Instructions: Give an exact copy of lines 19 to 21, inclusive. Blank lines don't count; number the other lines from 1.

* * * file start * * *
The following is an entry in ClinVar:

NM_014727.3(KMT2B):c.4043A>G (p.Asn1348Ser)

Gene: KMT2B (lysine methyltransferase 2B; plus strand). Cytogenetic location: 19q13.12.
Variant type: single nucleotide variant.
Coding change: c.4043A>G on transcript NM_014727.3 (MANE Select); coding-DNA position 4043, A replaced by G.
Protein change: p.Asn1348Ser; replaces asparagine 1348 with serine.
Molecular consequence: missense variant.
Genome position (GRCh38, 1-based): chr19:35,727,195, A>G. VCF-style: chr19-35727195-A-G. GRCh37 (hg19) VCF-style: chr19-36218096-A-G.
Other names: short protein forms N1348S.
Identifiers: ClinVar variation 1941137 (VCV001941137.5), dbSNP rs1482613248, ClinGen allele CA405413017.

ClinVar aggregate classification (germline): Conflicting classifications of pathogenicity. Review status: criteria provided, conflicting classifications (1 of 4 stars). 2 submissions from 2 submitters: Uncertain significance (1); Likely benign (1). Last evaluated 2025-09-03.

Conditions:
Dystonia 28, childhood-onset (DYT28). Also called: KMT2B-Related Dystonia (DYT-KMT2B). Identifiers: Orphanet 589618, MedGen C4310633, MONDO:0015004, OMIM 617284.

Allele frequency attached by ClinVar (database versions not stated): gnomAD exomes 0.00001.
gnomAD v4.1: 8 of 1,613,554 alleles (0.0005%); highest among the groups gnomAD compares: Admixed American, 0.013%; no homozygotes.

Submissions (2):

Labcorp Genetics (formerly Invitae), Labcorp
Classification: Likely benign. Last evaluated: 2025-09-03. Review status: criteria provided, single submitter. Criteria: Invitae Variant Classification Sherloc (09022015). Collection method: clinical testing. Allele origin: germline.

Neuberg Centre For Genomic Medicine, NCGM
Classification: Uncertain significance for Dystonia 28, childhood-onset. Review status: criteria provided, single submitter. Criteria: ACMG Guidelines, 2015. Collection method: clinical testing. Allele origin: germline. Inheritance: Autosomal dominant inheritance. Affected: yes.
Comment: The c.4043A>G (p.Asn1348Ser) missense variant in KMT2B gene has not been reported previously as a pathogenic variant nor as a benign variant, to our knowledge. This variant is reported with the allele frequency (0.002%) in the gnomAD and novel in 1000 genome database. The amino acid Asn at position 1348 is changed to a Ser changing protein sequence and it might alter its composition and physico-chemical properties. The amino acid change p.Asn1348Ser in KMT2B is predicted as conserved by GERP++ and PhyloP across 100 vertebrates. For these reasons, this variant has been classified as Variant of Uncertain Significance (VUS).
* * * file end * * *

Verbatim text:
Neuberg Centre For Genomic Medicine, NCGM
Classification: Uncertain significance for Dystonia 28, childhood-onset. Review status: criteria provided, single submitter. Criteria: ACMG Guidelines, 2015. Collection method: clinical testing. Allele origin: germline. Inheritance: Autosomal dominant inheritance. Affected: yes.
Comment: The c.4043A>G (p.Asn1348Ser) missense variant in KMT2B gene has not been reported previously as a pathogenic variant nor as a benign variant, to our knowledge. This variant is reported with the allele frequency (0.002%) in the gnomAD and novel in 1000 genome database. The amino acid Asn at position 1348 is changed to a Ser changing protein sequence and it might alter its composition and physico-chemical properties. The amino acid change p.Asn1348Ser in KMT2B is predicted as conserved by GERP++ and PhyloP across 100 vertebrates. For these reasons, this variant has been classified as Variant of Uncertain Significance (VUS).